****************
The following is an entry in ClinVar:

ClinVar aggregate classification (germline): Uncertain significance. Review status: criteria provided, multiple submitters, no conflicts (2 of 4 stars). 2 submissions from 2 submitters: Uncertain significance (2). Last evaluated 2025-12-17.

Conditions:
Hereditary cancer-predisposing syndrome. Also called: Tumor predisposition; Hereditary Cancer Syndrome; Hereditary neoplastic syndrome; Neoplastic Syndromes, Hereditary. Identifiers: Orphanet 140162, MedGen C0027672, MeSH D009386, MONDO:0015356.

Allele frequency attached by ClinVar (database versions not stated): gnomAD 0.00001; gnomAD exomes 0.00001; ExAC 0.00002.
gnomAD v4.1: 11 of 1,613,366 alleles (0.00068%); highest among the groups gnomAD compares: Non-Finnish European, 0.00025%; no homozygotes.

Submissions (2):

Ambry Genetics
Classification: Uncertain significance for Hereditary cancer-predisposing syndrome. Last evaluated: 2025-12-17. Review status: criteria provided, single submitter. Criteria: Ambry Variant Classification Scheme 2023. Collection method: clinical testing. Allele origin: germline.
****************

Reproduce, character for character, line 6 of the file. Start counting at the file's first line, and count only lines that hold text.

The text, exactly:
gnomAD v4.1: 11 of 1,613,366 alleles (0.00068%); highest among the groups gnomAD compares: Non-Finnish European, 0.00025%; no homozygotes.